EEP Group

Kelly welcomes adoption of trade MEPs position on the Net Zero Industry Act

Published: Thu, 27 July 2023

Share this

Sean Kelly MEP for Ireland South has welcomed the adoption by the Parliament’s trade committee of its position on the Net Zero Industry Act. “I am very pleased that the Parliament’s trade committee has adopted our opinion on the external aspects of the Net Zero Industry Act.” 33 MEPs voted in favour, one against.


“As lead negotiator for my political group, I pushed for strong international cooperation on the roll out of net-zero technologies and for the EU to pursue new trade partnerships in order to diversify our supply chains and reduce strategic dependencies.  Certain technologies, and their components, such as solar PV panels, wind turbines, and batteries will be essential for the transition to net-zero. We cannot be overly-dependent on one country for their supply.”


“Another key aspect of the act that I welcome is the reduction of administrative burdens related to planning and permitting of renewable and net-zero energy projects. The Act proposes to shorten time lines for approvals of such projects, reduce regulatory burdens and create one-stop-shops in each Member States that will coordinate the entire permit-granting process from start to finish.”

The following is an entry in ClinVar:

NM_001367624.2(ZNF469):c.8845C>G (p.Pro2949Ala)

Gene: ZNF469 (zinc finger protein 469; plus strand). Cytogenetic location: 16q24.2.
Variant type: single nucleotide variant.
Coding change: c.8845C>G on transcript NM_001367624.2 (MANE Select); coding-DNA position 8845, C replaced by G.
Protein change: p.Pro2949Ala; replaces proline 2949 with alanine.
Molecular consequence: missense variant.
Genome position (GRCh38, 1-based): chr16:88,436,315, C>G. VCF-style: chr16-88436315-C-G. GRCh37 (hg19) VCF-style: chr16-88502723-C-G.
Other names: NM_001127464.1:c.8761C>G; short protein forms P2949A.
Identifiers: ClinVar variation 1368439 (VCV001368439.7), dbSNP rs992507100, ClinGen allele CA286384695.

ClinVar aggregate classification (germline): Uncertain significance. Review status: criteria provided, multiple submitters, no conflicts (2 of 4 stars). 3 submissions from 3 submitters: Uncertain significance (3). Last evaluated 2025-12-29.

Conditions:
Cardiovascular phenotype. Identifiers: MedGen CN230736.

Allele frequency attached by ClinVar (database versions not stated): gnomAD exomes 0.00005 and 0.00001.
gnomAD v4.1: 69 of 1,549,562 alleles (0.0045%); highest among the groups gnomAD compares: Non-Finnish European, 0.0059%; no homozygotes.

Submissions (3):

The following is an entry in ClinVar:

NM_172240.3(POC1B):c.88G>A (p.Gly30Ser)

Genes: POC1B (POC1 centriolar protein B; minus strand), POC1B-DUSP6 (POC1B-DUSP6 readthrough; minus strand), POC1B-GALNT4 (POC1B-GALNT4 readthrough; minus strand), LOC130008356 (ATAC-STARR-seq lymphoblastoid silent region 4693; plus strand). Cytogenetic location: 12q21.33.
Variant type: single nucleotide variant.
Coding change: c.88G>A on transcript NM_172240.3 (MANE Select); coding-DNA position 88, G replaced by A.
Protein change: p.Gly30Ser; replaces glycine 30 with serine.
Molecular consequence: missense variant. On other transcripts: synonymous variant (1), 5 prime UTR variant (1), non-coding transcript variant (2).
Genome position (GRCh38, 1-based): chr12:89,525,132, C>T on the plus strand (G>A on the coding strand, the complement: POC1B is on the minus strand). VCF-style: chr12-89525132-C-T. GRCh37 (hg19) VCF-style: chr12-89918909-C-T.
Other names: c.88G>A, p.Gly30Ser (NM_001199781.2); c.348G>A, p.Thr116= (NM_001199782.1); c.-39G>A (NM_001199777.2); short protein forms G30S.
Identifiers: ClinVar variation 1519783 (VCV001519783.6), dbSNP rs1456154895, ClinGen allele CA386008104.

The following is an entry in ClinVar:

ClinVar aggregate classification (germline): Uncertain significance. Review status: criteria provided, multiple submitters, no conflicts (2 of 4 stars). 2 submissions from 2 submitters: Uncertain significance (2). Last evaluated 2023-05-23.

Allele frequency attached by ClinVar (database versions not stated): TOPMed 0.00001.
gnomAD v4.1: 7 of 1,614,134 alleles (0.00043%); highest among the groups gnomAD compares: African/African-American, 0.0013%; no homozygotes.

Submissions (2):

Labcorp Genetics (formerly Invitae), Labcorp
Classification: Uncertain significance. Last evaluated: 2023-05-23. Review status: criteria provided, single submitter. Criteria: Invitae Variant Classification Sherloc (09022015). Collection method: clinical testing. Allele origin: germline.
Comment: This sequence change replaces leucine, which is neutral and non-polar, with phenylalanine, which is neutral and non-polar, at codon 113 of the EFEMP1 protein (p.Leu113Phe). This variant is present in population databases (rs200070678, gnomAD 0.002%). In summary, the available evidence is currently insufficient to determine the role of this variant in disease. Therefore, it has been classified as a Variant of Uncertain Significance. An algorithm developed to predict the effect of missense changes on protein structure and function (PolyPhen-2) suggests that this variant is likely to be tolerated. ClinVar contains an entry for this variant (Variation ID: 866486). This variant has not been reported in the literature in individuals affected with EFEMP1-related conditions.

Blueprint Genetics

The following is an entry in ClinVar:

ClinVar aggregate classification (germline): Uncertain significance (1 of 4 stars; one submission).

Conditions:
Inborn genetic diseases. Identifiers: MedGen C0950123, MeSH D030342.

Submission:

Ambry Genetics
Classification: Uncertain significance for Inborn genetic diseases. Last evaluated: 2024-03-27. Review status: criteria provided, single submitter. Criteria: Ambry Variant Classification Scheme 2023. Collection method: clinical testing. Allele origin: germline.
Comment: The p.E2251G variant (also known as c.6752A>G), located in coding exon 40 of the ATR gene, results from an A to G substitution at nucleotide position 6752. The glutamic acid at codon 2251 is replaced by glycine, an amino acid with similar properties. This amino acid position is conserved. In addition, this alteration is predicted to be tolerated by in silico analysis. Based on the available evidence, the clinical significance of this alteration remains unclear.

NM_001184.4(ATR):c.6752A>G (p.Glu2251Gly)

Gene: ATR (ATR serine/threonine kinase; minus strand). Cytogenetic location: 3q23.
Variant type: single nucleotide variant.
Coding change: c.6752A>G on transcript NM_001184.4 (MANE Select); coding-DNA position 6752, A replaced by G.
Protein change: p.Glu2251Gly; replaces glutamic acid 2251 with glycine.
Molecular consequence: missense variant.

“Speeding up permitting and planning is something that I have been pushing for, for a long time,” Kelly added. “Along with my colleagues on the energy committee, I was pleased to table amendments to the Commission’s proposal that shorten the proposed timelines even further.”


The Net Zero Industry Act is part of the Green Deal Industrial Plan, the EU’s response to the US Inflation Reduction Act.


“This Plan is our opportunity to support our domestic clean tech industry, something we should have been doing for a long time. I hope that we will see sufficient funding to accompany the Green Industrial Plan, although we should remain vigilant that this funding is distributed equitably between member states, with due regard to the integrity of the Single Market and the need to ensure smaller member states, like Ireland, receive their fair of any green subsidies.”



We use cookies to improve our website and your experience when using it. Cookies used for the essential operation of this site have already been set. To find out more about the cookies we use and how to delete them, see our privacy policy.